Boris Johnson loses one-vote majority in House of Commons


Readers!
 
For many reasons, mostly political but partly ethical, I do not use Google, Facebook, Twitter. They practice corrupt business policies, while targeting conservative websites for censoring, facts repeatedly confirmed by news stories and by my sense that Facebook has taken action to prevent my readers from recommending Behind the Black to their friends.
 
Thus, I must have your direct support to keep this webpage alive. Not only does the money pay the bills, it gives me the freedom to speak honestly about science and culture, instead of being forced to write it as others demand.

 

Please consider donating by giving either a one-time contribution or a regular subscription, as outlined in the tip jar below.


 

Regular readers can support Behind The Black with a contribution via paypal:

Or with a subscription with regular donations from your Paypal or credit card account:


If Paypal doesn't work for you, you can support Behind The Black directly by sending your donation by check, payable to Robert Zimmerman, to
 
Behind The Black
c/o Robert Zimmerman
P.O.Box 1262
Cortaro, AZ 85652

 

You can also support me by buying one of my books, as noted in the boxes interspersed throughout the webpage. And if you buy the books through the ebookit links, I get a larger cut and I get it sooner.

In the continuing political battle in the British parliament over the decision by the voters to leave the European Union and prime minister Boris Johnson’s effort to abide by that decision quickly, a member of his Tory Party defected from that party today in a public stunt.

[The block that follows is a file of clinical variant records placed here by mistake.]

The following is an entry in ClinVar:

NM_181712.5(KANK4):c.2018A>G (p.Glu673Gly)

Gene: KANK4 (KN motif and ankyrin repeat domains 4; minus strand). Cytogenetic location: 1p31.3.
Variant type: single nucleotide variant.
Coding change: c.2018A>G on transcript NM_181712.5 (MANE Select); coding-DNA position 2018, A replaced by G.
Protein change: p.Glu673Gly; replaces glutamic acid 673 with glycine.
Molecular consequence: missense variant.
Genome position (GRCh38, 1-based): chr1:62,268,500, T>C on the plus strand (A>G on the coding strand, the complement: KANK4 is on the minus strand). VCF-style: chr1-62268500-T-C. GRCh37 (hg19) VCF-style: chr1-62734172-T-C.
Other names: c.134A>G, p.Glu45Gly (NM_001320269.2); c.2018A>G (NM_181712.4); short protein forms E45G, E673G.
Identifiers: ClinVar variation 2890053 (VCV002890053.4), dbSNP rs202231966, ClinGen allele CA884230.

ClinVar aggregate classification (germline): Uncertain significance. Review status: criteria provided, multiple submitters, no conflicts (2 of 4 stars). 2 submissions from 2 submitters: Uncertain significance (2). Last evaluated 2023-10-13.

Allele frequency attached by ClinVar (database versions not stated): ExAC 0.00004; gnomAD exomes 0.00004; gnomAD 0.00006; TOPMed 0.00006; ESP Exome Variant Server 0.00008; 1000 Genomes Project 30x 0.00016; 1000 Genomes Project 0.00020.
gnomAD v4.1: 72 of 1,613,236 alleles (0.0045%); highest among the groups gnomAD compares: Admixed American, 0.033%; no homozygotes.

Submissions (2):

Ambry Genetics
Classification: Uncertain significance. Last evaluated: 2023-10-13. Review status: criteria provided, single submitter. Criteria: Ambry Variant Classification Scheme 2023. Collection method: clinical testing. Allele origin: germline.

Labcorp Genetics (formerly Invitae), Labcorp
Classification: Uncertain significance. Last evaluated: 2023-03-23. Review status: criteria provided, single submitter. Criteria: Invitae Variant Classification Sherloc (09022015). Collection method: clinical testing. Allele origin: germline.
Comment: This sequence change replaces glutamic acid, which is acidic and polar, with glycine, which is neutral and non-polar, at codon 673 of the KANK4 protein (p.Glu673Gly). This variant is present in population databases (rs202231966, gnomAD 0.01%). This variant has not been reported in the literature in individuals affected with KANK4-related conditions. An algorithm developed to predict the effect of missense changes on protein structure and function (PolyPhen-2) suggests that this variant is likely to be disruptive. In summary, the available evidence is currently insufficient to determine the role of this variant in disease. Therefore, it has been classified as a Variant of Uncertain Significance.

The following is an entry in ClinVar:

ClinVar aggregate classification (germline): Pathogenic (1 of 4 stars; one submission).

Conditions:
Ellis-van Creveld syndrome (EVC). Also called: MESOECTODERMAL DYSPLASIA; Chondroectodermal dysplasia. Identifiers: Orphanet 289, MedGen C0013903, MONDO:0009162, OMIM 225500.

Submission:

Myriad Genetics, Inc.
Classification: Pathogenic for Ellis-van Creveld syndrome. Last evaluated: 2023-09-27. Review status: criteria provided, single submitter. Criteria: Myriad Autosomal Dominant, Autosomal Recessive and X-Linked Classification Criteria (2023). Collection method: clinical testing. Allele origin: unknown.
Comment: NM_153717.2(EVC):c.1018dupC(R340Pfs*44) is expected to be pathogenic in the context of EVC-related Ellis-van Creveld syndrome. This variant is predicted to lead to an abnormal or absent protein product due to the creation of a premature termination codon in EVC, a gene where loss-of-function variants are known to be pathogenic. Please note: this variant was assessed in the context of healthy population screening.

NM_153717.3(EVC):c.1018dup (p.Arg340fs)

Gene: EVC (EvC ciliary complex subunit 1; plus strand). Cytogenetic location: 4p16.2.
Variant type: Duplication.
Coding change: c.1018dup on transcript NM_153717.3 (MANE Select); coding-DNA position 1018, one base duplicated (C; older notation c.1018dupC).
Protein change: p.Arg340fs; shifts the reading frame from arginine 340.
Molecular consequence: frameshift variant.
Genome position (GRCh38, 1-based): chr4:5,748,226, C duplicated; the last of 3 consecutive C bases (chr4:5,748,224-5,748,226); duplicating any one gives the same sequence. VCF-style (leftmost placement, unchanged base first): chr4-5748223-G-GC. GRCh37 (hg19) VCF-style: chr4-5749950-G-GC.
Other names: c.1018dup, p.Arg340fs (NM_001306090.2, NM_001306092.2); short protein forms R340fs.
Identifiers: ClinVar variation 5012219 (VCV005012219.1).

Boris Johnson has seen his one-vote Commons majority vanish before his eyes, as a statement by the prime minister to parliament was undermined by the very public defection of the Conservative MP Phillip Lee to the Liberal Democrats.

The stunt, in which the pro-remain Bracknell MP walked across the chamber to the Lib Dem benches flanked by two of his new colleagues, happened as Johnson updated the Commons on last month’s G7 summit, a statement devoted mainly to Brexit.

At the start of a crucial day in the Commons, Johnson condemned a backbench plan aimed at delaying Brexit to avert a no-deal departure, calling it a “surrender bill”. Jeremy Corbyn responded by criticising the PM’s language. MPs will vote on Tuesday evening on whether to take control of the order paper to allow the passage of the bill. Johnson has promised to seek a general election if they do so.

It is very clear that Great Britain has the same political problem as the United States: an entrenched elitist power structure that doesn’t wish to abide by the popular will, and is willing to do almost anything to maintain its power, even if that means corrupting or even destroying the democratic institutions that have made western civilization possible.

Share

Leave a Reply

Your email address will not be published. Required fields are marked *